Andy Whipple, “Renaissance man”

Julie Johnson / The Bulletin

Andy Whipple, a former reporter and arts editor for The Bulletin and longtime resident of Oregon, died Oct. 20 in Hillsboro, where he had lived for several years.

Whipple, 68, had fought Parkinson’s disease since his diagnosis in 1991, but “lost his fierce struggle” with the degenerative neurological condition, according to his obituary.

A skilled writer and lover of the arts, Whipple left a legacy of several books, many memorable stories told in The Bulletin and lasting friendships.

“(Ours was) one of my most beloved friendships,” said Bend author Ellen Waterston, who knew Whipple since the early 1990s.

“I think he understood what that was — what friendship looked like. Friendship is something to be cultivated, and he understood that.”

Whipple, the eldest of five children, was born in Boston and lived in Ann Arbor, Mich. After graduating from Oberlin College in Ohio, he settled in Eugene in 1971 before moving to the Bay Area in the mid-1980s with his then-wife, Stephanie Gutierrez, where he pursued photography and journalism and became the editor of the Berkeley Voice.

After a stint as the director of the Aegean School of Fine Arts, on the Greek island of Paros Whipple published with longtime collaborator Rob Anderson “The English Pub,” photos and lore about English pub signs.

Whipple came to Bend in 1990 to take a job with The Bulletin, and his then-partner Rose Loeff and her sons, Berend and Remko Diderich, followed. He covered the local arts community for years. He left The Bulletin in 2001.

“I had the privilege of being Andy’s editor at The Bulletin for several years and was always impressed by the way he connected with people of all kinds,” said Denise Costa, The Bulletin’s deputy editor of editorials. “He had an eye for the unusual and the human in every situation and could see the potential in what others would see as mundane — such as the inner workings of a piano. He was kind, generous, thoughtful and a fine writer.”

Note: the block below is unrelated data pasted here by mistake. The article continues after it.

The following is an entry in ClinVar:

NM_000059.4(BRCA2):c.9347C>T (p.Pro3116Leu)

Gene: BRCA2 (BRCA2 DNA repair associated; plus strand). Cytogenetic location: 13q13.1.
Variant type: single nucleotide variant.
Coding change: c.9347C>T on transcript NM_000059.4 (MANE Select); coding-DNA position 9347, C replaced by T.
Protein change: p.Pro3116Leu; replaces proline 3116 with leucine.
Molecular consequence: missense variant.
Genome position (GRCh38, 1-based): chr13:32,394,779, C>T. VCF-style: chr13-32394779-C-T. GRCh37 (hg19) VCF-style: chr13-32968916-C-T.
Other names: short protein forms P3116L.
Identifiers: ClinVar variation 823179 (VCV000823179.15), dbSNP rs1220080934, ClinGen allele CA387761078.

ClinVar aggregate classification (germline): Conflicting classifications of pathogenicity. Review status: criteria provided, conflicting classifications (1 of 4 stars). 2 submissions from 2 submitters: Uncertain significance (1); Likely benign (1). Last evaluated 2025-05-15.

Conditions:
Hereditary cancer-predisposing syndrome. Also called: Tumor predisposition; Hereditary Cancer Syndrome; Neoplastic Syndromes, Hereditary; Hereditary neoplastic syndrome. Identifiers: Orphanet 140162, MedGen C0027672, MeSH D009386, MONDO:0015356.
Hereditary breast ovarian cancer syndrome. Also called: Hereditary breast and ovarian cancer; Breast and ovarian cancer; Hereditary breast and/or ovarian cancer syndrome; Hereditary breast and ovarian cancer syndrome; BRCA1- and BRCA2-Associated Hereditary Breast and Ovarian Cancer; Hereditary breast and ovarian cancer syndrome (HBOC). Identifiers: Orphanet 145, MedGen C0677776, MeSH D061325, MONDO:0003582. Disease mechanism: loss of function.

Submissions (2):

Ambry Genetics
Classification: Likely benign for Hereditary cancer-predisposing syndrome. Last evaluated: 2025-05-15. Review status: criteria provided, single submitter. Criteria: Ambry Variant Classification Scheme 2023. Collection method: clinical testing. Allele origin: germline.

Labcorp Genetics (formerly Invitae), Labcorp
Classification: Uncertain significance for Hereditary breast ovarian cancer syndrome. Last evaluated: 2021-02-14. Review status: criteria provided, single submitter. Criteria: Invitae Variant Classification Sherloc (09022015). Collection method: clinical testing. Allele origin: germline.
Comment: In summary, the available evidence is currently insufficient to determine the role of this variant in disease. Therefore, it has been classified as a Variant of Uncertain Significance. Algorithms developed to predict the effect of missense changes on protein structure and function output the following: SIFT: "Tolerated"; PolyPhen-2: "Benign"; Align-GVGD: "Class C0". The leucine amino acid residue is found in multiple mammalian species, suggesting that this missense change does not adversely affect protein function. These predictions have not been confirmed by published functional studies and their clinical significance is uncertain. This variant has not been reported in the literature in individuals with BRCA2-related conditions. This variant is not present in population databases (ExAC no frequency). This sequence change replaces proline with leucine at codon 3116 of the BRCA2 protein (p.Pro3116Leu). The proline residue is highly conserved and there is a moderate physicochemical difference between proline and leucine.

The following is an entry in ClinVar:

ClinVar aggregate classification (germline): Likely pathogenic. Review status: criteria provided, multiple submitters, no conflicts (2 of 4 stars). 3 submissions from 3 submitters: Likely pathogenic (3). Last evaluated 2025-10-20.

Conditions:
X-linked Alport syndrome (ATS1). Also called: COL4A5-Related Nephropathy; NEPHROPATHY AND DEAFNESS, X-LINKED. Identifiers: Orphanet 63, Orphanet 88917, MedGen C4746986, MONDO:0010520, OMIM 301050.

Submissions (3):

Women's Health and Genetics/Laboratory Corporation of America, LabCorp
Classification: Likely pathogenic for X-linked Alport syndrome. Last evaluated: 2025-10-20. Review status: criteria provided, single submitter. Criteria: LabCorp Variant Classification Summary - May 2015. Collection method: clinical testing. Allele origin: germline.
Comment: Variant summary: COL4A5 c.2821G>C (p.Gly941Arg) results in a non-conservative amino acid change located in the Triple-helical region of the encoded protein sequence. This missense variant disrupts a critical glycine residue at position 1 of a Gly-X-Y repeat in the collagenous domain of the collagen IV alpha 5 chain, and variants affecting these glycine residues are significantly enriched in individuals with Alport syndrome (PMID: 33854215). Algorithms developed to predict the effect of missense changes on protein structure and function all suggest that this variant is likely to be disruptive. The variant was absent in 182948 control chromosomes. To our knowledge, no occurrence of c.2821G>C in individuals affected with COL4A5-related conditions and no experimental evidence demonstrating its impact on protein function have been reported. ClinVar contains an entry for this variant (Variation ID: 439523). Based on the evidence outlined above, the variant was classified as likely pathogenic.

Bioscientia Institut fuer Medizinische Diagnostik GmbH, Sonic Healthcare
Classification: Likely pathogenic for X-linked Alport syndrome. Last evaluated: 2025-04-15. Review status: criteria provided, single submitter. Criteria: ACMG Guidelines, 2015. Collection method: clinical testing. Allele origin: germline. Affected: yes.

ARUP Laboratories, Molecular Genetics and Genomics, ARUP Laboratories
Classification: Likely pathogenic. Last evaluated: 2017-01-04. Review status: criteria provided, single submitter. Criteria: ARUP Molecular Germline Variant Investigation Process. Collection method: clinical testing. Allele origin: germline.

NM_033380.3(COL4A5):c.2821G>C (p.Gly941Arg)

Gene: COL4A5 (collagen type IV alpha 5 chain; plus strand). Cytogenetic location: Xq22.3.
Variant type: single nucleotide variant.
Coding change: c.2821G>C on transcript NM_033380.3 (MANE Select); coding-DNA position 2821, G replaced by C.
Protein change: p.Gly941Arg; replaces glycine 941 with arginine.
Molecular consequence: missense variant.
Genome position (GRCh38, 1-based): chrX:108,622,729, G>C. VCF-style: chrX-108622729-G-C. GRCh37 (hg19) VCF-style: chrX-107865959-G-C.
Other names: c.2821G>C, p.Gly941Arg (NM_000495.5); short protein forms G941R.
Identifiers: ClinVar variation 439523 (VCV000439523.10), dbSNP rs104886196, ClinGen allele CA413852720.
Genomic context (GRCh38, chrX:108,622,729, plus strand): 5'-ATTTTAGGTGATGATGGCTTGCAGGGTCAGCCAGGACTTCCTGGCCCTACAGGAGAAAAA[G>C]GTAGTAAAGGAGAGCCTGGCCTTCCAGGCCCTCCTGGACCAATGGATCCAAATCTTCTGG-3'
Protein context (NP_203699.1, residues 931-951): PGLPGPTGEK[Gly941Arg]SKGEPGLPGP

Despite his Parkinson’s, Whipple maintained independence and mobility for years. In 2002, he underwent deep brain stimulation surgery to treat the tremors caused by the disease. He moved to Portland in 2006 and completed the book “Riverwater: A Natural and Social History of Oregon’s McKenzie River” with designer Carl Oslundshortly after. The book was a deeply personal project for Whipple.

“This is a Renaissance man,” said Waterston, recalling Whipple’s many interests and skills, from making his own fly-fishing rods to playing the 12-string guitar to his immersive knowledge of natural history. “He was a great journalist and writer and photojournalist.”

Waterston also described Whipple as someone who could see the natural beauty hiding in utilitarian objects, such as a letter opener he made for her, carved from wood in a whimsical, organic shape. He also had humor and wit; he would address letters to friends based on his own interpretation of the letters on their license plates, she said.

Waterston last saw Whipple in the spring at a memory care facility where he had been living for the past several years, she said.

Whipple’s siblings — Dana Whipple of Eugene, Elizabeth Whipple of Richmond, Calif., Margaret Whipple of Prince George, Va., and Matt Whipple of Chehalis, Wash., — plan a gathering with Andy’s friends in the spring.

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